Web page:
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How Can I Foster a Growth Mindset in my ADHD Kids?
By Christina Pay, Extension Assistant Professor
Social difficulties are common among children who have attention deficit hyperactivity disorder (ADHD). This can lead to negative interactions with others. William Pelham, Ph.D., director of the Center for Children and Families at the State University of New York, and an expert on ADHD, says, “Studies show that the average child with ADHD has one to two negative interactions per minute with parents, peers, and teachers if you extrapolate, that’s half a million negative interactions a year,” he continues, “What that means is that most of these kids’ interactions with other people are negative. They’re not the ones invited to birthday parties or over to another kid’s house to play. Either you sit back and let your child have those negative experiences, or you intervene early and do something to stop them.” (McCarty, 22).
One strategy that parents can implement as an early intervention is the idea of a growth mindset. Growth mindset teaches that the brain is always growing, and that children and adults can learn new things and improve their abilities if they apply hard work and effort. Research findings show that growth mindset among those individuals with ADHD helps them to self-regulate and cope more effectively. (Burnette, et al, 2020). One of the benefits of fostering a growth mindset in ADHD children is helping them to understand that they do have some control over the way they think, which encourages positive and flexible thinking. Psychologist Alana Yee shares several approaches parents can take to teach their child to have a growth mindset. More information and details about these approaches can be found in the full article which is linked in the Additional Resources at the end of this article.
- Use daily growth mindset conversation starts.
- “What did you do today that made you think hard?”
- “What challenge or problem have you worked on today”
- “What is something new you worked on today?”
- “Was there anything that make you feel stuck today? …Great! What other ways could there be to solve this?”
- “Can you think of a mistake you made today?”…Great! How can you use this mistake to do better next time?”
- “Can you think of anything today that was easy for you? How can you make this more challenging?”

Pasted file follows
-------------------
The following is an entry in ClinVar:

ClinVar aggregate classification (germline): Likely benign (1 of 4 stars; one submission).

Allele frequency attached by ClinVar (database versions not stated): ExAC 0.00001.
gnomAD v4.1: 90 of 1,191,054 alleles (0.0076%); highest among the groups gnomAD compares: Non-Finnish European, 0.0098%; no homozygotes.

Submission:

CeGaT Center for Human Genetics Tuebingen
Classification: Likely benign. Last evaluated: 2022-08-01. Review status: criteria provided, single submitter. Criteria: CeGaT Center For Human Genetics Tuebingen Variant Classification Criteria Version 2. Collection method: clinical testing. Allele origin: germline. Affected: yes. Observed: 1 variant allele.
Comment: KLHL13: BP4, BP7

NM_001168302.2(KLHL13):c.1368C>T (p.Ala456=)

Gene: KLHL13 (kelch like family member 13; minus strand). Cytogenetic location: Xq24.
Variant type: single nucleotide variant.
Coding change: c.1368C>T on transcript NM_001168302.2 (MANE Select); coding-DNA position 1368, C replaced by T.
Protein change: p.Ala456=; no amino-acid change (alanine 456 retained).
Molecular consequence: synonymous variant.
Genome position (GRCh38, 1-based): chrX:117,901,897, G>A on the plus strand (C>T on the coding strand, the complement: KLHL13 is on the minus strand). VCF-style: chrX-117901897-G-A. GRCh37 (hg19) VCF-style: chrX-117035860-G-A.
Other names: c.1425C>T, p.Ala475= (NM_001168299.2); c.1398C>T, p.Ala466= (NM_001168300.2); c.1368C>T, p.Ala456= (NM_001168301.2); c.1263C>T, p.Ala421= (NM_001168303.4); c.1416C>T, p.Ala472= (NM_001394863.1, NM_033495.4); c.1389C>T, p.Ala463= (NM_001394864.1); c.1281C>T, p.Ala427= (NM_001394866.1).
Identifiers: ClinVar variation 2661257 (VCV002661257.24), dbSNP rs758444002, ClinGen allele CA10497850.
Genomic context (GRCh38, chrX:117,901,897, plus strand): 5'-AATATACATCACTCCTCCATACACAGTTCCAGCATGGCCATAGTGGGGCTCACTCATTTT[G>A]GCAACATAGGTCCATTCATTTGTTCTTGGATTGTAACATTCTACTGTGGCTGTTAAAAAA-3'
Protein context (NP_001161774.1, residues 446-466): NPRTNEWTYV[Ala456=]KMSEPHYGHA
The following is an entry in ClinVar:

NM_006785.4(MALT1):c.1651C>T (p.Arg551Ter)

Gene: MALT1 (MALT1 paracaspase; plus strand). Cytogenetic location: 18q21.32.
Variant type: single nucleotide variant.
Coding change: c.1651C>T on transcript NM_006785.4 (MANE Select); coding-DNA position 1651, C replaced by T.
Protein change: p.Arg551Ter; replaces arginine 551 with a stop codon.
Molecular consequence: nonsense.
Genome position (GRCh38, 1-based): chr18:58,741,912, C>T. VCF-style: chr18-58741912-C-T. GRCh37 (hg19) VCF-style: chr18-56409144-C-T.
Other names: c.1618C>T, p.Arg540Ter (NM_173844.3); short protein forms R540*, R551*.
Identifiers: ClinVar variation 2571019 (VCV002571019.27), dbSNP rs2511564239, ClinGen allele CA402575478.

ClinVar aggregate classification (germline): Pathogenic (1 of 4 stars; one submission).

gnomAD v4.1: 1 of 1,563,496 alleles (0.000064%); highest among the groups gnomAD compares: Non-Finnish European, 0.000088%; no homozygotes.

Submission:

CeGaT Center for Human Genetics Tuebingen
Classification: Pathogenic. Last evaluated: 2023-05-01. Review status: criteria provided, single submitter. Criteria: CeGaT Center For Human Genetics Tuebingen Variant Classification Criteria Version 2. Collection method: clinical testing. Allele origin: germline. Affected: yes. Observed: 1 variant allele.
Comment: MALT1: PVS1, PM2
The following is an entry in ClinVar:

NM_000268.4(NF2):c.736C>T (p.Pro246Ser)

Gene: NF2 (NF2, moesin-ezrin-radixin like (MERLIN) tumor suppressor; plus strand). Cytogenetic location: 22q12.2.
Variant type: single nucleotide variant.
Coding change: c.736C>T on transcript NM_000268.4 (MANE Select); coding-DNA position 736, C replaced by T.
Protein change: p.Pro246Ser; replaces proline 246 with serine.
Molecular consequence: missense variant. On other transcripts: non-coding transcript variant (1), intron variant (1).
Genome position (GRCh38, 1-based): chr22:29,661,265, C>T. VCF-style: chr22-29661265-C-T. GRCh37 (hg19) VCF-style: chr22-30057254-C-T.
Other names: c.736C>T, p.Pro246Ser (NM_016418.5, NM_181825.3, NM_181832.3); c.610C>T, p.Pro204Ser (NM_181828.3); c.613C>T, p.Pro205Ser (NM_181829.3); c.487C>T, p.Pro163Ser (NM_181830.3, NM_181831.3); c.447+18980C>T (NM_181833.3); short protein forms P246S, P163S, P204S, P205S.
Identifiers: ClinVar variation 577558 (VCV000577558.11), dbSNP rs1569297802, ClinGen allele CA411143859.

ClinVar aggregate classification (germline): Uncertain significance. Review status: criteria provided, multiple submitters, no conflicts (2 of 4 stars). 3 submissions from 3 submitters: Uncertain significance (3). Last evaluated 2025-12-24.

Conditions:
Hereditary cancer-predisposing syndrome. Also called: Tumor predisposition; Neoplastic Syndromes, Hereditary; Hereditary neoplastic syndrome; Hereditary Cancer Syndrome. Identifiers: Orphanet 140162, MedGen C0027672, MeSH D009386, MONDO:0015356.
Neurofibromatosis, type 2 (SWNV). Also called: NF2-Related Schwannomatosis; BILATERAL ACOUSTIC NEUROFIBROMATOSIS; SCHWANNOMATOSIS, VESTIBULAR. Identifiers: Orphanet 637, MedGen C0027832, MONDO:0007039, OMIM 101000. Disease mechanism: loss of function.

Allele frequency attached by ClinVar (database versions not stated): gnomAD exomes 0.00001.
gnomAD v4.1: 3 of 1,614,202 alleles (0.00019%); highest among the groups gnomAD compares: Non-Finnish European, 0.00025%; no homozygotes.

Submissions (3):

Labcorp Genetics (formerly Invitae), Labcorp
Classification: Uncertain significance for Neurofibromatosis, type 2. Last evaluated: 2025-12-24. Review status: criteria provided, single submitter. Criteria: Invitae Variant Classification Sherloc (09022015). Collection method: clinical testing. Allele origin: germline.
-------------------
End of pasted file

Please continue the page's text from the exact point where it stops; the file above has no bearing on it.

- “What is something you would like to become better at? Who can you ask to help you with this?”
- Share information about the brain. Encourage child to learn about the parts of the brain, how feelings are expressed, and how new information is processed. Reinforce that their brain can learn new skills and improve old ones.
- Focus on the process of goal setting rather than on the goals themselves.
- Make space for failure. Address the set-back and the skills they are lacking head on and talk to your child about the next steps for learning. Problem solve with them rather than dictate what they should do.
- Anticipate explosive behavior and use it to their advantage. Learning about a growth mindset helps a child in the moment, during explosive behavior, and helps to decrease it in the long run. When you notice your child beginning to escalate, remind them in a calm and reassuring voice of what they have been learning about growth mindset. Once they have calmed down completely, review what worked and talk about how to implement this type of thinking again in the future.
- Share stories of other people’s success. Sharing real-life examples of people who have overcome negative mindsets and find success through growth mindset are not only encouraging but illustrative to a child struggling to understand how to adjust negative thinking patterns. (Yee, 2018)
Being Strength-Minded: An Introduction to Growth Mindset
Developing a Growth Mindset with Carol Dweck
Growth Mindset for Children with ADHD, Anxiety, Autism, and Other Challenges
Growth Mindset for Younger Students
What Should I Do When my Child says" I'm Dumb"?
5 Powerful Ways to Teach Growth Mindset to Children with Special Needs
ReferencesBurnette, J. L., Babij, A. D., Knouse, O., & Knouse, L. E. (2020). Self-Regulation mindsets: Relationship to coping, executive functioning, and ADHD. Journal of Social and Clinical Psychology, 39(2). https://doi.org/10.1521/jscp.2020.39.02.101
Dweck, C. S. (2006). Mindset: The new psychology of success. Random House.
McCarthy, L. F. (2022, April 21). How does behavior therapy work? ADDitude: Inside the ADHD Mind. Retrieved August 4, 2022, from https://www.additudemag.com/how-does-behavioral-therapy-parent-training-work/
Yee, A. (2018, November 7). Being strength-minded: An introduction to growth mindset. Foothills Academy. Retrieved August 4, 2022, from https://www.foothillsacademy.org/community/articles/growth-mindset